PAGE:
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Check valves are simple valves. They use forward flow to open the valve, then automatically close when flow stops, preventing reverse flow from making its way back through the valve. They don’t require power to function, and they don’t require a whole lot of attention or maintenance. They do get a lot of attention, however, when they slam.
A check valve relies on gravity and/or reverse flow to close completely. Opportunity for check valves to slam frequently occurs at pump shutdown. When a pump stops, gravity and reverse flow slam the check valve shut. Because fluid is non-compressible, it creates a pressure or shock wave (water hammer). The fluid continues to flow back and forth until friction losses cause the wave to settle.
Slamming check valves cause serious pressure surges in a system that rattle pipes and damage equipment. Some people assume that’s just what check valves do. "No matter what, they’re going to slam." But that’s just not the case. Usually, the real cause of these problems stems from poor sizing and selection, not the type of valve itself.
Oftentimes check valves are selected based on the pipe size and the desire for the largest Cv possible. (CV stands for “coefficient of flow” for valves and demonstrates a valve’s capacity for liquid to flow through it.) Of course you want the ability to put as much fluid through the valve as possible, right? Makes sense, except this completely disregards the fact that flow conditions determine the internal performance of a check valve because the disc is directly in the flow path.
If there is not enough flow to keep the valve fully open with the disc reaching the ceiling of the check valve, the disc will move up and down, resulting in pre-mature wear, potential for failure, and a higher pressure drop.
For proper check valve selection, consider the following:
Selecting a valve of the proper size will have an impact on the amount of water hammer felt by the piping system.
Another solution to slamming check valves is to look at the type of check valve used in the application. Silent, ball, and resilient hinge are alternatives to the traditional swing check valve. They each carry different characteristics with varying degrees of pressure drop and closure speed.
Silent Check Valves
Silent or spring –assisted check valves do not rely on gravity or reverse flow to close. Instead, the spring closes in about one-tenth of a second, the valve before reverse flow has an opportunity to slam the valve shut. It is able to close quickly because it has a shorter distance to travel than the flap on a traditional check valve.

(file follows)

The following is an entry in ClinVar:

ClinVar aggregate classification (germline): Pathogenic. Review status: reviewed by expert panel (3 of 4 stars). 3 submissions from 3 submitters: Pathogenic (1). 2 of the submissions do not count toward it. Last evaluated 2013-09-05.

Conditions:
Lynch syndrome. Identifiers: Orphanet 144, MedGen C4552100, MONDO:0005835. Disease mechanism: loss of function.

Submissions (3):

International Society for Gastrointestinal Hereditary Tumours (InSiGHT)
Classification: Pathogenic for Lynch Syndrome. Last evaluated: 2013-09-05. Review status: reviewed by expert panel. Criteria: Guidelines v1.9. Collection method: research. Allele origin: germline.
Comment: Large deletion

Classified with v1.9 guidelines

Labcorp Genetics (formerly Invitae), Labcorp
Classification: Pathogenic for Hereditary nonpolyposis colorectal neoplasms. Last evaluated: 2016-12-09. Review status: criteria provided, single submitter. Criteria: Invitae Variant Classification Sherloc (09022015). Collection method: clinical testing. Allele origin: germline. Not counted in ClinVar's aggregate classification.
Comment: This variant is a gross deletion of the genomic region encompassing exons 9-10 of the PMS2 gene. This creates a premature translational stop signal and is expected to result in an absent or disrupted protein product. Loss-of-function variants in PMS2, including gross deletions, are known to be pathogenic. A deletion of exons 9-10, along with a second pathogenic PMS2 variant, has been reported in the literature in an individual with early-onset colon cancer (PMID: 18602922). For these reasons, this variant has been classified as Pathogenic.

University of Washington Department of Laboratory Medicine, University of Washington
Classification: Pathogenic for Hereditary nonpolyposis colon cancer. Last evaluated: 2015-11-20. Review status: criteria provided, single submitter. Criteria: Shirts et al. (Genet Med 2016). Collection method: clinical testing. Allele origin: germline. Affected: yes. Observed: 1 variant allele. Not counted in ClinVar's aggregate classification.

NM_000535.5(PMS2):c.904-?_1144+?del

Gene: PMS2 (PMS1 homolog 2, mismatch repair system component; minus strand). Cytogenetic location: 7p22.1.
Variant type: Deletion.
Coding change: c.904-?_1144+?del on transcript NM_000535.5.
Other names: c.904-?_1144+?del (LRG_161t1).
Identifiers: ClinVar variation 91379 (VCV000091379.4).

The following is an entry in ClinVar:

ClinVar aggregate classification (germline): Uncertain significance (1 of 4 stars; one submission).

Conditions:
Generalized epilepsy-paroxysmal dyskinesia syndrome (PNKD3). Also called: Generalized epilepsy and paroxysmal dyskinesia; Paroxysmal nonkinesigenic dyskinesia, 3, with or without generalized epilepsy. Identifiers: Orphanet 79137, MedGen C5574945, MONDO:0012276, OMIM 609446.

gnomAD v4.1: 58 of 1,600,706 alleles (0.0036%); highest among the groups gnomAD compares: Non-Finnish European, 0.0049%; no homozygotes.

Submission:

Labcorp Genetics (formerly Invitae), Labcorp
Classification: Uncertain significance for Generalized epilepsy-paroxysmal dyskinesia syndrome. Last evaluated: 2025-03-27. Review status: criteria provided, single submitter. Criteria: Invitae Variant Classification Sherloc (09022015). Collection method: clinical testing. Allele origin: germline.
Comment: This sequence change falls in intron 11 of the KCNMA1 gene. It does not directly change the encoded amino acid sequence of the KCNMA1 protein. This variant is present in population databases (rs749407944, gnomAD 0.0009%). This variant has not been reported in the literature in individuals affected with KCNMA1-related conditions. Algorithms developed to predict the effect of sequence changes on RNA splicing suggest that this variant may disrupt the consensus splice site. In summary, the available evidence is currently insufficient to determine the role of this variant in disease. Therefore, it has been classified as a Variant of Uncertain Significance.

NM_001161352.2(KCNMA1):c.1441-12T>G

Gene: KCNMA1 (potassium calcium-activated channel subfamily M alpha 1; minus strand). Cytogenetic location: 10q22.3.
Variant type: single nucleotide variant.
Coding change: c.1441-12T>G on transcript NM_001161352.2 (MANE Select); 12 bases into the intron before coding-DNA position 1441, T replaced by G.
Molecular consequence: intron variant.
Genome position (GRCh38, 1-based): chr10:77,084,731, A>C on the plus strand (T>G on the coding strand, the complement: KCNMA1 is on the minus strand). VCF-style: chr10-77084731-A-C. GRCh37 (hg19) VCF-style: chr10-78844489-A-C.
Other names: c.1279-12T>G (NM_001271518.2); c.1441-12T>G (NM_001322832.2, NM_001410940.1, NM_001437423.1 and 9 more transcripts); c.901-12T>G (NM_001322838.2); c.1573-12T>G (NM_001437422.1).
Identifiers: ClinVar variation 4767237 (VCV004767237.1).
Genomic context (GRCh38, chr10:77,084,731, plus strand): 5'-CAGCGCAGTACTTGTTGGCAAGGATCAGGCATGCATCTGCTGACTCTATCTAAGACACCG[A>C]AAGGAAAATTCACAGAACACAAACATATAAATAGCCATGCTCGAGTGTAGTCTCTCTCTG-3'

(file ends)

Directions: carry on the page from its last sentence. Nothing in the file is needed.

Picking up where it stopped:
This video from DFT illustrates how pressure spikes in the system are greatly reduced with a silent check valve.
Ball Check Valves
Ball check valves are economical and very simple valves. They sometimes utilize a rubber coated ball that floats up and out of the way while flow passes through the valve, and seats when flow stops. This particular valve closes slowly, so the potential for slamming is high.
There are other styles of ball check valves that work similarly to silent or in-line check valves. These are called cone check valves.
Resilient Hinge Check Valves
Resilient hinge check valves are very similar to the traditional swing check valve. The major difference is that a rubber molded disc flexes up and out of the way when fluid flows through the valve. The flap does not rotate around a hinge pin.
It has a shorter stroke than a traditional swing check valve, reducing the closing time of the valve and minimizing the potential for water hammer to occur.
Each of these valves have different characteristics, features and benefits that should be carefully selected for just the right fit into a system. If you’re experiencing issues with a check valve or need to select a new one for your process, talk to an engineer experienced in selection/sizing of these valves. Doing so will help your system perform at its highest efficiency while reducing slam and requiring less maintenance.
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